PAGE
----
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Randy Burleson
PDW-700 vs HPX 2000 -Workflow, cost of operation over time.
on Jun 26, 2008 at 5:34:00 pm

Since this is a Sony forum I may not get totally unbiased feedback, but what the heck.. lets give it a shot.
I am currently shooting on DVCam. I want to upgrade to an HD Format.
I am trying to avoid the HDV thing and get a little better format.
I am considering the PDW-700 or the Panasonic HPX 2000 with the AVC Intra card option.
These are both great cameras.
My biggest questions are about workflow and cost of media and operation over the long haul. P2 is expensive but reuseable. XDHD DVDs are great but I have the cost of all of that media. Which brings up another question of Archiving.
I would have to back up the P2 media to LTO 4 data tape cartridges would also add up over time. I would think that the DVD's could be just stored on a shelf like tape for archiving.
P2 has no moving parts... no drive to break down or laser to fail and repair.
Also.. I would have to invest in an additional PDWHD-1500 deck for the XDCAM HD stuff. P2 would just need a card reader.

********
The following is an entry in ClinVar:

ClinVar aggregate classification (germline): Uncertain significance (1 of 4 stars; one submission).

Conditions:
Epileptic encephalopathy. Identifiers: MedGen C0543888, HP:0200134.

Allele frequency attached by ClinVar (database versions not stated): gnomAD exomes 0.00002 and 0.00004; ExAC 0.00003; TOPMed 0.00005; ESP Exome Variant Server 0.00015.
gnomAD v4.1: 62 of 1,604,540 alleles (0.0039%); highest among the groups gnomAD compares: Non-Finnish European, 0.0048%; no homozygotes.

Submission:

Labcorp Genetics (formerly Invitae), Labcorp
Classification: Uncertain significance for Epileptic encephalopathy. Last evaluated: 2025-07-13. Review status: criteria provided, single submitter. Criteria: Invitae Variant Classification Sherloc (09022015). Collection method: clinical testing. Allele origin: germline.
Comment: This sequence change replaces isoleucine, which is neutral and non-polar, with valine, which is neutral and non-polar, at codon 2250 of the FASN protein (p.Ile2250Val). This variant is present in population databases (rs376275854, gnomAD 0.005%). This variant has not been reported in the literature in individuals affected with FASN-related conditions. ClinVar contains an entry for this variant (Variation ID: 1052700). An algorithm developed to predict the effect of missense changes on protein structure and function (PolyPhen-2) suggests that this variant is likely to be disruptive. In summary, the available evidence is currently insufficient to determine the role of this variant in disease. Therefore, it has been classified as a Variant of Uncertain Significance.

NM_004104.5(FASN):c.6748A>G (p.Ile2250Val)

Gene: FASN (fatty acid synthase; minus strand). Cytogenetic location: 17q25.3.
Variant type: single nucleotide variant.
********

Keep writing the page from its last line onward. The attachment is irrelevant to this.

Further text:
MPEG 4:2:2 vs DVCProHD AVC Intra ? hmmmm Torn.

Any "helpful" feedback?



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john sharaf
Re: PDW-700 vs HPX 2000 -Workflow, cost of operation over time.
on Jun 26, 2008 at 6:43:15 pm

Randy,

These are good questions, but the real difference between these two cameras is the recording format. The Panasonic AVC-I is really four times as good as that on the XDCAM. For this of course you are going to pay the premium of the more complicated archival process, but depending on your work, this may or may not be an issue.

Remember that right now the PDW700 is vaporware, and when it does street it will not have 24p or other features that will come later. Both P2 and XDCAM can be dealt with without conventional VTR's; there are inexpensive readers to connect with NLE's so there is savings here as well.